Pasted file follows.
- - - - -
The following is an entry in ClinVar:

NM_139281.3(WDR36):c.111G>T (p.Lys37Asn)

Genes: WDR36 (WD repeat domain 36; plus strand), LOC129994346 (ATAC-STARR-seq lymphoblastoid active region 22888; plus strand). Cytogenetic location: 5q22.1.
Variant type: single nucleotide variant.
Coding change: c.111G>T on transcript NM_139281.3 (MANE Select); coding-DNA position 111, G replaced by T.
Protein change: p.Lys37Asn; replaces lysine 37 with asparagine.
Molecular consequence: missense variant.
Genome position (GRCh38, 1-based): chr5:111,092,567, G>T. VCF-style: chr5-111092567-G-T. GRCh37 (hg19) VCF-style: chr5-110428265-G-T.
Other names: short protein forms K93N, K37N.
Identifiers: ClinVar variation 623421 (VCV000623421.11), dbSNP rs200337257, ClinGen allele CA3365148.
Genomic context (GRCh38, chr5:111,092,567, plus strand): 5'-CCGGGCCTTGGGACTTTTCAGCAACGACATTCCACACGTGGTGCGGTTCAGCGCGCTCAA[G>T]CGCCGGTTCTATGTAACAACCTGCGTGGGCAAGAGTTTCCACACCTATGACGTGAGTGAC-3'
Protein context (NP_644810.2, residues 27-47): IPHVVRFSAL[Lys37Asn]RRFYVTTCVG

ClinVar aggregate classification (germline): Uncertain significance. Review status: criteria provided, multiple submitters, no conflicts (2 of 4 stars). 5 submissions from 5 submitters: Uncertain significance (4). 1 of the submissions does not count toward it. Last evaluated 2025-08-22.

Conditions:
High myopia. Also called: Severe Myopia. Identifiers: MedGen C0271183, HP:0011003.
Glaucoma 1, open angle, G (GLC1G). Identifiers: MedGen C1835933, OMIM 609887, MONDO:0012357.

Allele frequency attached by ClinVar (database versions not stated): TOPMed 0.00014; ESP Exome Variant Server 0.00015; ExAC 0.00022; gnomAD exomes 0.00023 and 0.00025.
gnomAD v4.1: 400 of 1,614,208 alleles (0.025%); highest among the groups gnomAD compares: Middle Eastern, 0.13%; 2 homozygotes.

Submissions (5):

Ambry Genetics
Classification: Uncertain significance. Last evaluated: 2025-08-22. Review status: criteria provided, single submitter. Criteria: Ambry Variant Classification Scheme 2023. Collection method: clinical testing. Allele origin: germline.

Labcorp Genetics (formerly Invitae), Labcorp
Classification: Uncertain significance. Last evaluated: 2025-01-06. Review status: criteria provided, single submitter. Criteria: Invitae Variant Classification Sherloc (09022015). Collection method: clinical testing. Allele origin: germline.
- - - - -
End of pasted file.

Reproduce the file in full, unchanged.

The following is an entry in ClinVar:

NM_139281.3(WDR36):c.111G>T (p.Lys37Asn)

Genes: WDR36 (WD repeat domain 36; plus strand), LOC129994346 (ATAC-STARR-seq lymphoblastoid active region 22888; plus strand). Cytogenetic location: 5q22.1.
Variant type: single nucleotide variant.
Coding change: c.111G>T on transcript NM_139281.3 (MANE Select); coding-DNA position 111, G replaced by T.
Protein change: p.Lys37Asn; replaces lysine 37 with asparagine.
Molecular consequence: missense variant.
Genome position (GRCh38, 1-based): chr5:111,092,567, G>T. VCF-style: chr5-111092567-G-T. GRCh37 (hg19) VCF-style: chr5-110428265-G-T.
Other names: short protein forms K93N, K37N.
Identifiers: ClinVar variation 623421 (VCV000623421.11), dbSNP rs200337257, ClinGen allele CA3365148.
Genomic context (GRCh38, chr5:111,092,567, plus strand): 5'-CCGGGCCTTGGGACTTTTCAGCAACGACATTCCACACGTGGTGCGGTTCAGCGCGCTCAA[G>T]CGCCGGTTCTATGTAACAACCTGCGTGGGCAAGAGTTTCCACACCTATGACGTGAGTGAC-3'
Protein context (NP_644810.2, residues 27-47): IPHVVRFSAL[Lys37Asn]RRFYVTTCVG

ClinVar aggregate classification (germline): Uncertain significance. Review status: criteria provided, multiple submitters, no conflicts (2 of 4 stars). 5 submissions from 5 submitters: Uncertain significance (4). 1 of the submissions does not count toward it. Last evaluated 2025-08-22.

Conditions:
High myopia. Also called: Severe Myopia. Identifiers: MedGen C0271183, HP:0011003.
Glaucoma 1, open angle, G (GLC1G). Identifiers: MedGen C1835933, OMIM 609887, MONDO:0012357.

Allele frequency attached by ClinVar (database versions not stated): TOPMed 0.00014; ESP Exome Variant Server 0.00015; ExAC 0.00022; gnomAD exomes 0.00023 and 0.00025.
gnomAD v4.1: 400 of 1,614,208 alleles (0.025%); highest among the groups gnomAD compares: Middle Eastern, 0.13%; 2 homozygotes.

Submissions (5):

Ambry Genetics
Classification: Uncertain significance. Last evaluated: 2025-08-22. Review status: criteria provided, single submitter. Criteria: Ambry Variant Classification Scheme 2023. Collection method: clinical testing. Allele origin: germline.

Labcorp Genetics (formerly Invitae), Labcorp
Classification: Uncertain significance. Last evaluated: 2025-01-06. Review status: criteria provided, single submitter. Criteria: Invitae Variant Classification Sherloc (09022015). Collection method: clinical testing. Allele origin: germline.